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Book Title: The Best American Travel Writing 2013|
The author of the book: Elizabeth Gilbert
ISBN 13: 9781306103343
Format files: PDF
The size of the: 437 KB
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Loaded: 2821 times
Reader ratings: 3.6
Edition: Personhood Press
Date of issue: January 1st 2003
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When I think of travel writing, I think of writers wearing cargo pants and pith helmets going to dangerous places so we don't have to. Alternatively, there's the kind of travel writer who wears tuxedos and knows wine and travels to place we'd like to, but can't afford to. There's some of that in this collection, The Best American Travel Writing 2013, edited by Elizabeth Gilbert, but the definition of travel writing becomes much more broad. There's even an article about a trip someone didn't take.
In the former category, the places we'd rather not go, thank you, we get a piece by Judy Copeland on hiking through Papua New Guinea. We learn a basic but interesting fact: "You can't walk anywhere in Papua New Guinea without risking impalement." There's also an article by Christopher de Ballaigue on cockfighting in Afghanistan, which is of course fascinating but is nothing I would want to experience firsthand. "Cockfighting is outlawed in Afghanistan, but not for the reason it is outlawed in virtually all American states and most of Europe--that is cruel. It is illegal in Afghanistan because its association with gambling brings it into conflict with Islamic law."
There are articles on the wild dogs of Istanbul, by Bernd Brunner, a snowboarding team in Bosnia by Dimiter Kenarov, and Colleen Kinder on being a Western women in Cairo--to cover the head, or to not cover the head. The bleakest article is by Maria Arana on the deplorable conditions of miners in the Peruvian Andes.
As to those places we might want to go, we can start with John Jeremiah Sullivan's tribute to Cuba, the country of his wife, with its oppressive politics and all. Then there's the running of the bulls in Pamplona, which is a pretty dumb idea but gets all sorts of idiots to do it every year, including Kevin Chroust, who has a very funny write-up about it that makes it sound intriguing. My favorite line from his article is "This is particularly scary for me because before Thursday night, the biggest bull I'd ever seen was Bill Wennington."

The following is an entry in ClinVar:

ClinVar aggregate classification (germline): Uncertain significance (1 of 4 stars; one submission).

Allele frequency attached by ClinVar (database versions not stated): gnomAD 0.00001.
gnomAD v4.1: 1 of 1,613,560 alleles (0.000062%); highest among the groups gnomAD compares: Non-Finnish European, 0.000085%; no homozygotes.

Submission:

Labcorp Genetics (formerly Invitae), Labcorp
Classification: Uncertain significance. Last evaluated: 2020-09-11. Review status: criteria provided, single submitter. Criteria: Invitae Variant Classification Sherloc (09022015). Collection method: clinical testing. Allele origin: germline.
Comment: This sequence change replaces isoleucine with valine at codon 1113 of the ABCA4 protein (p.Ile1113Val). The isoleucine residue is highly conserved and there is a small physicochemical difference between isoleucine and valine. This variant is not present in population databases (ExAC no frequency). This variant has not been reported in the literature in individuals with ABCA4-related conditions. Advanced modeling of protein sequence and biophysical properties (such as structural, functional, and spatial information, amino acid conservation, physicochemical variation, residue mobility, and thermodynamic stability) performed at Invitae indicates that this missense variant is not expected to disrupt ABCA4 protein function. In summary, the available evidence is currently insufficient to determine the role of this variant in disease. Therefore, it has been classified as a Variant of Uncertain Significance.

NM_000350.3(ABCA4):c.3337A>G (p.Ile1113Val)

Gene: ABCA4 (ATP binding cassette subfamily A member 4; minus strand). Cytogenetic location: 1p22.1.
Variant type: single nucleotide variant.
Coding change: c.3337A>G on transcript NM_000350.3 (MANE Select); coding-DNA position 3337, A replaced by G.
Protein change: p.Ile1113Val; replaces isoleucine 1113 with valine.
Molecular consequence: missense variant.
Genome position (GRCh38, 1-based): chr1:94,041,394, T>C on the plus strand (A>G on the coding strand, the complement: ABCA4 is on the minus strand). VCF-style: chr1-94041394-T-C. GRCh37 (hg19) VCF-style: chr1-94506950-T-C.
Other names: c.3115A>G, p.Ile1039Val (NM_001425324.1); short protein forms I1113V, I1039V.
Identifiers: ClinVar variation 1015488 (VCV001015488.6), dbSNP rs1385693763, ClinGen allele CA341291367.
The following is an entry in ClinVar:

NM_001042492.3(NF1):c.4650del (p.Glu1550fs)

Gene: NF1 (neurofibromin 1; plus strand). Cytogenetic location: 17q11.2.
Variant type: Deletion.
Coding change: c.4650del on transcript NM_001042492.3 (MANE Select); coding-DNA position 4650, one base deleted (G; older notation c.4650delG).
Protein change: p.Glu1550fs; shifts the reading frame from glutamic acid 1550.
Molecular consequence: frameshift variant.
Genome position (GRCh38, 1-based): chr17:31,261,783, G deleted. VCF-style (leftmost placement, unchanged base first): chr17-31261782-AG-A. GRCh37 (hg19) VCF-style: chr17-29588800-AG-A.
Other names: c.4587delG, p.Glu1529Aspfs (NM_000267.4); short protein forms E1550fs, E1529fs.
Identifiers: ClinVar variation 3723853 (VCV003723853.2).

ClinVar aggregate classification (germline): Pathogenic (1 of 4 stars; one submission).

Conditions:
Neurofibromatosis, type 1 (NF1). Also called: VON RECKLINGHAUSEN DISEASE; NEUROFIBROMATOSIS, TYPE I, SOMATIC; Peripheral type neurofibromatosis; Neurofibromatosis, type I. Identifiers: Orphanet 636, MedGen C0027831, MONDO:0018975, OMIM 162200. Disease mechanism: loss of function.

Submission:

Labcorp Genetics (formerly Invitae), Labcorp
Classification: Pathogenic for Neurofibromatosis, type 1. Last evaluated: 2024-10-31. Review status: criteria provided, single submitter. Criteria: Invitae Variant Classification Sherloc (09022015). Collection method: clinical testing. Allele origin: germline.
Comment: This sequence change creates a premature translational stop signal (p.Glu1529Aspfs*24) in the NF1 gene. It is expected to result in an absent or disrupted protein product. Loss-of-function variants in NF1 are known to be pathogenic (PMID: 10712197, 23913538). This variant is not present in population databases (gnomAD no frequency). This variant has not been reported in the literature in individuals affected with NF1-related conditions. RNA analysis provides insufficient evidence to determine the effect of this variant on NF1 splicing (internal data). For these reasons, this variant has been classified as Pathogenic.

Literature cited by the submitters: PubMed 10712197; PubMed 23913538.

Peter Jon Lindberg makes us all jealous with his recounting summer vacations spent on the coast of Maine. "Now and then we'll spot the shambling figure we call the Clam Man, a grumbly chap with a spongy beard, leering fish eyes, a coral-like complexion, and bearing of an insane Poseidon." David Sedaris writes about going to the dentist in France, but I don't think this qualifies as travel writing, because he actually lives there. For foodies, there's David Farley's "Vietnam's Bowl of Secrets," about searching for the recipe of a certain dish that it is said can be made only with the water from a certain well.
My favorite article was one I had read before, in The New York Times Magazine. Sam Anderson, in "The Pippiest Place on Earth," visits a theme park in England called Dickens World, which recreates the England of a certain writer, down to its bad smells and rats. He swears he's not making it up: "Dickens World, in other words, sounded less like a viable business than it did a mockumentary, or a George Saunders short story, or the thought experiment of a radical Marxist seeking to expose the terminal bankruptcy at the heart of consumerism."
I may not be running with the bulls any time soon, but I have to see Dickens World.
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Read information about the author
Elizabeth Gilbert is an award-winning writer of both fiction and non-fiction. Her short story collection Pilgrims was a finalist for the PEN/Hemingway award, and her novel Stern Men was a New York Times notable book. Her 2002 book The Last American Man was a finalist for both the National Book Award and the National Book Critic’s Circle Award.
Her memoir, Eat, Pray, Love, spent 57 weeks in the #1 spot on the New York Times paperback bestseller list. It has shipped over 6 million copies in the US and has been published in over thirty languages. A film adaptation of the book was released by Columbia Pictures with an all star cast: Julia Roberts as Gilbert, Javier Bardem as Felipe, James Franco as David, Billy Crudup as her ex-husband and Richard Jenkins as Richard from Texas.
Her latest novel, The Signature of All Things, will be available on October 1, 2013. The credit for her profile picture belongs to Jennifer Schatten.
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